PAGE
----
Subject: For Approval: Educational Community License 1.0
From: Christopher D. Coppola <chris.coppola@rsmart.com>
Date: Tue, 17 Apr 2007 20:17:24 -0700
Tue, 17 Apr 2007 20:17:24 -0700
I'm writing to request approval of the Educational Community License  
2.0.  ECL 2.0 is intended to replace ECL 1.0 (http:// 
www.opensource.org/licenses/ecl1.php) and it is closely modeled after  
the Apache 2.0 license in an effort to reduce the burdens of license  
proliferation.  Our eventual goal is to adopt the Apache 2.0 license  
itself, however we cannot adopt the Apache 2.0 license in its current  
version because the colleges and universities that are the primary  
contributors to our projects face restrictions on their ability to  
grant patent licenses that are incompatible with the current version  
of the Apache license.  ECL 2.0 is intended to make as few changes to  
the Apache license as possible, while remedying this incompatibility.

A little background...

I'm making this request on behalf of a number of large open source  
communities that are developing open source applications for  
education, primarily colleges and universities. ECL 1.0 is presently  
used by the Sakai Foundation (www.sakaiproject.org), the Kuali  
Foundation (www.kuali.org), and a number of smaller open source  
projects within the higher education community.

The Sakai and Kuali Foundations are not-for-profit organizations  
modeled after the Apache Foundation and dedicated to coordinating  
community activities and safeguarding the community's intellectual  
property. The Sakai Foundation is developing enterprise collaboration  
and learning software and has more than 100 institutional members  
from around the world. The Kuali Foundation is developing a number of  
ERP-type applications for colleges and universities in areas such as  
Financials, Endowment Management, Research Administration, and  
Student Services.

Over the past few years, we have developed an IP management practice  
modeled after Apache's. We use inbound licenses modeled after the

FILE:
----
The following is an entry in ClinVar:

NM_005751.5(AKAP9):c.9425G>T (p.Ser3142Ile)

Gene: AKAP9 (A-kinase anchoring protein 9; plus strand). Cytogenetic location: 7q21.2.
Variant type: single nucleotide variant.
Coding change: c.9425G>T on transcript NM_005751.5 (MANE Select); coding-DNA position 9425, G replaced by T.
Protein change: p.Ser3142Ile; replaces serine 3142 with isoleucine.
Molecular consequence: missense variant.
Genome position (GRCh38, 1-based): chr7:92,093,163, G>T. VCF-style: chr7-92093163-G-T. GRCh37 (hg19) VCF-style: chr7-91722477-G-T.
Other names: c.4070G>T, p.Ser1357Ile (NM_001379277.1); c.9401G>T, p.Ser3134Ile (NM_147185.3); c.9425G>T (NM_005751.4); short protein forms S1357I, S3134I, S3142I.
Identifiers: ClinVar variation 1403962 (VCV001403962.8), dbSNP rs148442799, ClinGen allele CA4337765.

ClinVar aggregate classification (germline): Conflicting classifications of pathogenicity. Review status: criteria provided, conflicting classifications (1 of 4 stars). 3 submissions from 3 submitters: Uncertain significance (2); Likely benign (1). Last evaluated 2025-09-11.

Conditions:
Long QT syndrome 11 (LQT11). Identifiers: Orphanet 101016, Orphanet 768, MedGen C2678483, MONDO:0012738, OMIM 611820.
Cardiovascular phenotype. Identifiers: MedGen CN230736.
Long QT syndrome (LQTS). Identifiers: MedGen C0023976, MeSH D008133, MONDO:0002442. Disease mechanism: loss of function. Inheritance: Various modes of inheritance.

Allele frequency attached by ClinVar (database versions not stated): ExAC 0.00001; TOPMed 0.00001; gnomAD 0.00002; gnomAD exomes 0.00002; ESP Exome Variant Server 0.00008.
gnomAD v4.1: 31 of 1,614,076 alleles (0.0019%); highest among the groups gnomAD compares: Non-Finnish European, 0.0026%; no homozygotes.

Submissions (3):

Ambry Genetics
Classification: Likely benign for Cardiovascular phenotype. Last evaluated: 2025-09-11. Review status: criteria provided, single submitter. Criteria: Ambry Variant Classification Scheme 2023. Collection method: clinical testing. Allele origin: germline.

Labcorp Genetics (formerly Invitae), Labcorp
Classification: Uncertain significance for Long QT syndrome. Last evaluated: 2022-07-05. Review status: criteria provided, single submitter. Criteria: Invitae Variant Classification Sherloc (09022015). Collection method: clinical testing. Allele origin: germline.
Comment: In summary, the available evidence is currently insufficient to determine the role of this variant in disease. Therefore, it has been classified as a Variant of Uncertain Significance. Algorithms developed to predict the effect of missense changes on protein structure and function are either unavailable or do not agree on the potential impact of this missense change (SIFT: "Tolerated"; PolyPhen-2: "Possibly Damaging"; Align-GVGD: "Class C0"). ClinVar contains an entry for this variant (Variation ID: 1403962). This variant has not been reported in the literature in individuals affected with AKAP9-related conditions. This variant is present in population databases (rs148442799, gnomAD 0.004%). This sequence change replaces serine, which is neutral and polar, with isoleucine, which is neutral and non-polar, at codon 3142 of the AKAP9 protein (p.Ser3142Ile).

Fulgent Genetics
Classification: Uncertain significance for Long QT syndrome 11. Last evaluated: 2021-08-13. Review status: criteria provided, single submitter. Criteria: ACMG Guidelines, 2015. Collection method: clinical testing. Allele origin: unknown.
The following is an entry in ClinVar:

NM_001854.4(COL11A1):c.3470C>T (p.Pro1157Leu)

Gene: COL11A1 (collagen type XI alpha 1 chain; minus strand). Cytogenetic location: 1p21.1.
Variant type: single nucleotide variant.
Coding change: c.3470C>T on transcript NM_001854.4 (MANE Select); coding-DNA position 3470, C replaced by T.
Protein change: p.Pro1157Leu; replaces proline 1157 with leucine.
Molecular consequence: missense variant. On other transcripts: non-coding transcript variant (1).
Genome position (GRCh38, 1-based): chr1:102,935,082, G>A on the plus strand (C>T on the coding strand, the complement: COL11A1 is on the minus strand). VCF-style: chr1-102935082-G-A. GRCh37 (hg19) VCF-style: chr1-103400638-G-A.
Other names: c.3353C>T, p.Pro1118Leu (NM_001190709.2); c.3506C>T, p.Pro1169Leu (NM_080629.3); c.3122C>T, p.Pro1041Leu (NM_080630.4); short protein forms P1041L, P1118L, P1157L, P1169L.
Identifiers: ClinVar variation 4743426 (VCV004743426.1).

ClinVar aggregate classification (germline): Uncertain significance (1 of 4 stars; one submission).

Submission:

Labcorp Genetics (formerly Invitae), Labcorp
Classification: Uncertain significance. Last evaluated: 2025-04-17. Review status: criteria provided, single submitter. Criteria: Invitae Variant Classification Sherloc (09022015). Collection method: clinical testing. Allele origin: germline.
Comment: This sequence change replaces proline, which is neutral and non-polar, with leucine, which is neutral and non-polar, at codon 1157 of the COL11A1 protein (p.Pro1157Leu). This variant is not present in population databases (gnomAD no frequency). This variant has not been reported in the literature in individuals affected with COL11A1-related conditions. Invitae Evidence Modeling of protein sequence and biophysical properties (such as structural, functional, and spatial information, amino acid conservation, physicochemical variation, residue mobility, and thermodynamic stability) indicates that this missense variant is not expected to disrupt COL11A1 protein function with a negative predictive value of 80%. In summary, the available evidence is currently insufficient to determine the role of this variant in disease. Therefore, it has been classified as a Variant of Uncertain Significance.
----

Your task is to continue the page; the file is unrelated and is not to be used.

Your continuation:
Apache's Contributor License Agreements. We also have a rigorous  
evaluation process for third party software that is proposed for  
inclusion in our distribution as part of our QA process, and we  
supplement this with periodic third party reviews using outside  
consultants / software tools and counsel.

As part of this process, we have attempted to adopt the form of  
contribution agreement used by Apache for use in connection with  
contributions by educational institutions.  We wanted to use the  
Apache form of contribution agreement so that we could eventually  
move away from ECL 1.0 and move towards adoption of the Apache form  
of open source license.

In the process, however, we discovered an incompatibility between the  
patent clause in the Apache license and the rules that these  
educational institutions must follow.  The incompatability has two  
features:  First, while these educational institutions want to  
encourage contributions to these projects because they have the  
potential to be of enormous benefit to the entire higher education  
community, many research institutions simply do not have the ability  
to grant a patent license that will cover not only inventions by the  
individual faculty who are contributing to these projects, but also  
faculty and staff that have no involvement with the projects.  In  
this regard, they are unlike a corporation that might wish to  
contribute to an open source project, where the corporation will  
typically control the patents that may be embodied in their  
contribution under relevant employment agreements.  Second, in many  
cases these universities are subject to pre-existing research and  
grant funding agreements that limit their ability to grant patent  
licenses.

The need to evolve ECL 1.0

In November we held an international licensing summit among our  
community with the goal of developing a common licensing framework  
that would serve to minimize the friction of licensing when  
contributing to and adopting open source software among colleges and  
universities. See http://summit2006.osnext.org.  One key outcome of  
the summit was the decision to try to move towards adoption of the  
Apache 2.0 form of outbound license.  This was favored for a number  
of reasons:

1. It is a popular license and therefore would likely be accepted  
more readily
2. Adopting the Apache license would help with license proliferation
3. It includes a patent license
4. It would create a high degree of inbound/outbound licensing  
symmetry with our contribution agreements.

Unfortunately, adopting the Apache license outright isn't an